I was a bit indecisive about whether or not to add the breadcrumbs. Many sources claim that the crust should be achieved naturally as a film that forms atop the beans. The film should actually be broken and allowed to be reformed—some recipes even call for forming seven crusts, before a cassoulet is complete. After a quick reality (time) check, I surrendered to the realization that if I wanted a crust, it was going to have to come from breadcrumbs.

To increase the potential of my cassoulet as an intriguing winter dish for two, I added several aphrodisiac ingredients including celery, extra garlic and tomato. I also threw in 4 cups of sex hormone supporting dark, leafy greens—this is a trick that can be used to on many recipes, particularly casseroles and stews, to boost the nutritional outlook. And since, for practicality’s sake more than anything, chose to use chicken thighs instead of duck, I made a delicious little nod to decadence by cooking my chicken in duck fat. I’m not sure how much flavor impact the tablespoon of duck fat added to the final dish but it certainly created a delicious aroma as the thighs cooked.

My Aphrodisiac Cassoulet
makes 6 servings

4 boneless, skinless chicken thighs
1 tbsp duck fat (or grape seed oil if you’re feeling virtuous)
1 lg onion, chopped
3 cloves garlic, finely chopped
2 carrots, cut into rounds
3 stalks celery, chopped
5 sprigs fresh thyme
1 c dry white wine
1 15oz can white beans
1 28 oz can chopped tomatoes
12 oz garlicky chicken sausage, cut into ½” rounds
4 c mustard greens
½ c chicken stock
¼ c panko
salt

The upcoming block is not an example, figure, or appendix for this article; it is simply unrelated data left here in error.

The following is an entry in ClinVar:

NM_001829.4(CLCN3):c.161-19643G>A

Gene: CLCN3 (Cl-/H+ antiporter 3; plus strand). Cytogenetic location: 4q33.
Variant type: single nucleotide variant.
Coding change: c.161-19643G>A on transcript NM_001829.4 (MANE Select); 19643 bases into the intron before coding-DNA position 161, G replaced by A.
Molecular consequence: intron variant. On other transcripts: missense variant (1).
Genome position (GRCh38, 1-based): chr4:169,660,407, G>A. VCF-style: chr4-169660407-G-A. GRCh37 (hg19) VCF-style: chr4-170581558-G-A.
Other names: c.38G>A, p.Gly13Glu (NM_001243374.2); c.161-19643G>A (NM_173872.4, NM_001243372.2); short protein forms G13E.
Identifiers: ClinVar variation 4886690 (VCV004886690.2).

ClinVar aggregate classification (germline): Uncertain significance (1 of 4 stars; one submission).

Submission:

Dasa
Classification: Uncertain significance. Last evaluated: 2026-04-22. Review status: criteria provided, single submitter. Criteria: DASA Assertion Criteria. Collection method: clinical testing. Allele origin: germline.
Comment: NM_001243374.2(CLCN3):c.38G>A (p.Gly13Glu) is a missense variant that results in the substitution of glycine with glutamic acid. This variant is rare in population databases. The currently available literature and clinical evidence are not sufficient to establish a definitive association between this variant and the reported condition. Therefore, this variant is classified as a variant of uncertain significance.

1. Preheat oven to 350 degrees.
2. Season the chicken thighs with salt and trim off any large pieces of excess fat.
3. Heat the duck fat in a Dutch oven. Cook the chicken over medium high heat until browned on both sides. Set the thighs aside.
4. Add the onions, garlic, carrots, celery, thyme and a pinch of salt to the duck fat. Cook until onions are soft, about 3 minutes. Add the wine and simmer until it has reduced by half, about another 3-4 minutes.
5. Add the beans, tomatoes, chicken sausage, mustard greens and stock and bring to a simmer. Simmer for 20 minutes.
6. Sprinkle the top of the cassoulet with the panko and transfer to oven. Cook for 60-70 minutes or until cassoulet is bubbling, crusty on the edges and the panko is golden.

Serve by candle or fire light to make a memorable evening for two. Save the leftovers for lunches. The stew’s flavors will intensify with time.


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Amy Reiley

Amy Reiley is a food & wine writer, cookbook author, speaker and consultant recognized as a leading authority on aphrodisiac foods. She has a Master of Arts in Gastronomy awarded by France’s culinary temple, Le Cordon Bleu. It was during her time studying at Cordon Bleu, Amy rose to prominence for her work in culinary aphrodisiacs.

In 2006, Amy releases her first book, Fork Me, Spoon Me: the sensual cookbook. She is now the author of 4 cookbooks on the topic, including award-winning Romancing the Stove: the unabridged guide to aphrodisiac foods. Her expertise has landed her guest spots on The Today Show, CBS Early Show, NPR and the Playboy Channel to name a few.

Amy is also the editorial director of EatSomethingSexy, as well as an internationally published wine critic and columnist.